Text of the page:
During this period there was an ideological difference between what was called musique concrète and what was called electronic music. Electronic music used pure sounds generated electronically, essentially extending traditional instrumentation and serial ideas through technology. Ferrari has said the early musique concrète composers like Schaeffer and Pierre Henry “…were working like samplers, their idea was to capture those sounds which couldn’t be serially calibrated because they were too complex in character.” Ferrari’s own early work at the GRM took this approach as well, incorporating repetition and working with sounds in motion. Several major pieces composed during the time between 1958 and 1966 can be found on Tautologos and Other Early Electronic Works (2003 Electronic Music Foundation).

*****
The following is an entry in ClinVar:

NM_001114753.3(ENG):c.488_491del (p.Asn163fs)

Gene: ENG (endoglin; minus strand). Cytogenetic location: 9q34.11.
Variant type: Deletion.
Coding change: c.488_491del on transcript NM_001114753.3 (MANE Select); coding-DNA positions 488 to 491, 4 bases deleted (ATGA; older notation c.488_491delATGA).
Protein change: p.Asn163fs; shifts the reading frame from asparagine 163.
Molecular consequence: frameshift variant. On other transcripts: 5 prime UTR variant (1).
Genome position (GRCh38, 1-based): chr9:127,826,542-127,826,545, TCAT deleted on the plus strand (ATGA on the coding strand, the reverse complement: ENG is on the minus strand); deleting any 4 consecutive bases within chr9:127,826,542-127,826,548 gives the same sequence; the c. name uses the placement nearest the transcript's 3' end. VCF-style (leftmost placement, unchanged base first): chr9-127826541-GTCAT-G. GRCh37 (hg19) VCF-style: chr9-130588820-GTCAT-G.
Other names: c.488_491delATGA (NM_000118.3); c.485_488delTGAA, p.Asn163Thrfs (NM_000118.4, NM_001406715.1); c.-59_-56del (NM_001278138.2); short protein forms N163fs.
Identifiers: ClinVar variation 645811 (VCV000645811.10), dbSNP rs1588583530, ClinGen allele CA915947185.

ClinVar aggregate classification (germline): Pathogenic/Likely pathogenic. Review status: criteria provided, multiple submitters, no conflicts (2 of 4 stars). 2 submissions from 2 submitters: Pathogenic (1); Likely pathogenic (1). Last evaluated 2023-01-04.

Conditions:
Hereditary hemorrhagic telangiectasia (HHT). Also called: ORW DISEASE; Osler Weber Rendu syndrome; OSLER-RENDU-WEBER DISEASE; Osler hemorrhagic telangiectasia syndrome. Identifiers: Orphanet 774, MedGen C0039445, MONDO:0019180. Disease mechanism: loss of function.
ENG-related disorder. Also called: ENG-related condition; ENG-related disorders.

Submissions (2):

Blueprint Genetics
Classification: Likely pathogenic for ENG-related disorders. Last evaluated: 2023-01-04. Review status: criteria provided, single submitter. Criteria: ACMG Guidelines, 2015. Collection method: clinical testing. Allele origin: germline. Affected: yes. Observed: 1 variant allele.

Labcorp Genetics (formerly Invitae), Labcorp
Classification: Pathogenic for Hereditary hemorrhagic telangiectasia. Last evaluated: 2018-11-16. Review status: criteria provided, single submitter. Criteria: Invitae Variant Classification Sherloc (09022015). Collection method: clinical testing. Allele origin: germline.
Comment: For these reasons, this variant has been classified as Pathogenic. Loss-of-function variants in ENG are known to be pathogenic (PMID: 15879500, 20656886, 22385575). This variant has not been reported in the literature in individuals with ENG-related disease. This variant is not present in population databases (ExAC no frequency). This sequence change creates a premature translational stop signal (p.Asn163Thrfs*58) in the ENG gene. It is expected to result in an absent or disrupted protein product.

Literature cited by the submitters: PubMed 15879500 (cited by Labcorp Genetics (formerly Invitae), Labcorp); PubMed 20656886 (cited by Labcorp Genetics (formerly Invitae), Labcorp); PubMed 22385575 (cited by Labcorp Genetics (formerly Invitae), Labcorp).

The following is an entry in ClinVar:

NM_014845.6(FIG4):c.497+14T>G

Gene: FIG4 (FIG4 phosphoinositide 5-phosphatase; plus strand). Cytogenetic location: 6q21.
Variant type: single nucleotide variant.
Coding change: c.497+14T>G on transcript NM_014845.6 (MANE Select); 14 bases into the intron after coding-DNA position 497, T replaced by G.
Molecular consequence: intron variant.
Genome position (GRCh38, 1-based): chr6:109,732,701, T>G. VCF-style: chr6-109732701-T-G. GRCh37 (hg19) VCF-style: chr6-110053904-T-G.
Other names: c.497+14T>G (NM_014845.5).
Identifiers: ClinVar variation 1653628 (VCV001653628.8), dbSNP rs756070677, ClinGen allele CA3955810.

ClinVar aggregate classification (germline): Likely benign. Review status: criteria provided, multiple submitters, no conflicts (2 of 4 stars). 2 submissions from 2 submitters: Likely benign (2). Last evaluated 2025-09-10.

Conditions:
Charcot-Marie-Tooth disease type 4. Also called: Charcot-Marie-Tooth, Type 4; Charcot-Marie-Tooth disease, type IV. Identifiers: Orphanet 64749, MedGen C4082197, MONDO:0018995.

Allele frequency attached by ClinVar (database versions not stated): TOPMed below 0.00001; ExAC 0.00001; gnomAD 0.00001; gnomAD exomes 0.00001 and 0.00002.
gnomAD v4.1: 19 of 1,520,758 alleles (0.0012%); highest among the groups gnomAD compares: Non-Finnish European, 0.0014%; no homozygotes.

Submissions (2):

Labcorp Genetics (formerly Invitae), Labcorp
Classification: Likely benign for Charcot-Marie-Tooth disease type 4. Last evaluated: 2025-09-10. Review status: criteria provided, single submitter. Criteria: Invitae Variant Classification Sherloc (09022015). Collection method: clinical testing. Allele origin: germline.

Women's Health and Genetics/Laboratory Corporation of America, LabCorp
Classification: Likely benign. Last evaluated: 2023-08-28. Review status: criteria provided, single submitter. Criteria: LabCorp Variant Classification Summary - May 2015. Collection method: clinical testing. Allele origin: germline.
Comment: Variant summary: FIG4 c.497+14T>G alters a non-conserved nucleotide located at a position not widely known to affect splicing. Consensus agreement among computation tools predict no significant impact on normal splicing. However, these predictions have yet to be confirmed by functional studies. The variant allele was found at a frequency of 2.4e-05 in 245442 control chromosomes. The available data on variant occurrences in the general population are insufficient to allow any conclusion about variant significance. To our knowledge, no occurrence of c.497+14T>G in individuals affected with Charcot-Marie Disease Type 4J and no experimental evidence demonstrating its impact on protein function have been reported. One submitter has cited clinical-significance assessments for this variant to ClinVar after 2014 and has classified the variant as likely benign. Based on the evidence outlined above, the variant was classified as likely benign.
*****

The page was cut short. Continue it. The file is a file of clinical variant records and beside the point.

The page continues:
In 1969 Ferrari released his first major solo record, Hétérozygote / J'ai Été Coupé (1969 Prospective 21e Siècle). Of the two pieces “Hétérozygote,” composed in 1964, is the masterpiece. Ferrari was the first composer of musique concrète to take the microphone out of the studio and record natural sounds. This technique is fore grounded on “Hétérozygote.” Beginning with a surge of electronic drones and treated percussion that builds into more active passages through the addition of processed field recordings, orchestral sounds and chopped female vocalizations, it remains one of the most meticulously edited pieces of musique concrète ever made. The detail is completely disarming, insisting on repeated listening. Ferrari’s intuitive sense of juxtaposition begins to take form here, including a striking section of blowing wind, far-off organ stabs, creaking door hinges and a woman’s voice echoing out in the implied space, building and flowing, only to be suddenly washed away by a giant splash that slowly morphs into the sound of outgoing tide. As with the best musique concrète, it’s totally absurd and schizophrenic but also very precise and evocative. “Hétérozygote” can be found on the essential Acousmatrix 3: Electronic Works (1990 BVHaast Records).